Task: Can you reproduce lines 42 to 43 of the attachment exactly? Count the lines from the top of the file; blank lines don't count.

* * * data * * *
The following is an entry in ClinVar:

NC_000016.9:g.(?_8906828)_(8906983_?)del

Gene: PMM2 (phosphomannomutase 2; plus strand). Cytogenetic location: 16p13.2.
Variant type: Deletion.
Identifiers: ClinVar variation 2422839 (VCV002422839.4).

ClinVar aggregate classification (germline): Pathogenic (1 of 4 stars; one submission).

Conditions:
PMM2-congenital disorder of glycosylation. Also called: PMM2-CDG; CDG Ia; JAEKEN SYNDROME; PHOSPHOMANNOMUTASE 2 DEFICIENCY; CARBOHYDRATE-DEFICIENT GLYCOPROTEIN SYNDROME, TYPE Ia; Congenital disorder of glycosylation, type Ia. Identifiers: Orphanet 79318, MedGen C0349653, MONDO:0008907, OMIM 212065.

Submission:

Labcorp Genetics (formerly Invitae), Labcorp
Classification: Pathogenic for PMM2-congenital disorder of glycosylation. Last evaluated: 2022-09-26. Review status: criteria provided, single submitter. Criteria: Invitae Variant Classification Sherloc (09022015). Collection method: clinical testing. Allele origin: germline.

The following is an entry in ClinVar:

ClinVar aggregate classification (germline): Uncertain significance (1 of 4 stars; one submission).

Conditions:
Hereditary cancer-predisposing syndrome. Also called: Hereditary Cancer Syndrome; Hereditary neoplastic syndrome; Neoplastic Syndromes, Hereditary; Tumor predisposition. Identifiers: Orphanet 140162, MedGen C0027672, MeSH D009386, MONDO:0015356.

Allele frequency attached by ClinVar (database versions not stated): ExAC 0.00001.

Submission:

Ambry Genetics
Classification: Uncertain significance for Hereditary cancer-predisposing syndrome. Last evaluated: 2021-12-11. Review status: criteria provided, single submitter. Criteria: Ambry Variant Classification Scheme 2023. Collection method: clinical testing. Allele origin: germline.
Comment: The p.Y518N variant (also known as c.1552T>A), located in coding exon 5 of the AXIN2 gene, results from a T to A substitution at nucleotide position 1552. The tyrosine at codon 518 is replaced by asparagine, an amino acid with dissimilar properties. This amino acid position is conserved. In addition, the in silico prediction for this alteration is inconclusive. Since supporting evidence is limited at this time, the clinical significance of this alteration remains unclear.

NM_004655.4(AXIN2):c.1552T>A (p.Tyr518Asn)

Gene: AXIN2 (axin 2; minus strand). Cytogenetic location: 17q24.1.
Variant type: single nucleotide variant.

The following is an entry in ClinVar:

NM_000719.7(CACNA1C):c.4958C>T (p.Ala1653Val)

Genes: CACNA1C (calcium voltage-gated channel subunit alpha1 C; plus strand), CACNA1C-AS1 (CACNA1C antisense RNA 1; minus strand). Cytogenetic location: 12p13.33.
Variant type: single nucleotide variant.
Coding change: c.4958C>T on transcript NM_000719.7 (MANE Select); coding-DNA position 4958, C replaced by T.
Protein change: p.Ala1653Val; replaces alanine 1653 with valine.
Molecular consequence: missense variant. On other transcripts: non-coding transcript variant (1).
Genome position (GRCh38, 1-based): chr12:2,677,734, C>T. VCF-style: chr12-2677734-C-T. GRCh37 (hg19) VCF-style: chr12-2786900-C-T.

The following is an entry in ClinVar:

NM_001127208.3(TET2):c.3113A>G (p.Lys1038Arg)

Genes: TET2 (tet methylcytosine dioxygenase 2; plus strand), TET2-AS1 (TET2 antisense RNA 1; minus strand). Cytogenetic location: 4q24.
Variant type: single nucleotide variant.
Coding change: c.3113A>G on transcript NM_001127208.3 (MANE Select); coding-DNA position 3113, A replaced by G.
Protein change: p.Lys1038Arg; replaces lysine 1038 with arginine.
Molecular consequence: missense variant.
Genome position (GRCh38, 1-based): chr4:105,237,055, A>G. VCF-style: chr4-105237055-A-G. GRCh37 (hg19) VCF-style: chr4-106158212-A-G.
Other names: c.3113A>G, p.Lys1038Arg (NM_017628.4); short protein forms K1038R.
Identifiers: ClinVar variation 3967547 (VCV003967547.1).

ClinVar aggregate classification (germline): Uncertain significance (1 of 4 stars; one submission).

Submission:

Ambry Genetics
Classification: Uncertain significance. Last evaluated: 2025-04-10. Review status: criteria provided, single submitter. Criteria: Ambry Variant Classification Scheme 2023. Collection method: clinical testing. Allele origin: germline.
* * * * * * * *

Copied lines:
ClinVar aggregate classification (germline): Uncertain significance (1 of 4 stars; one submission).

Submission: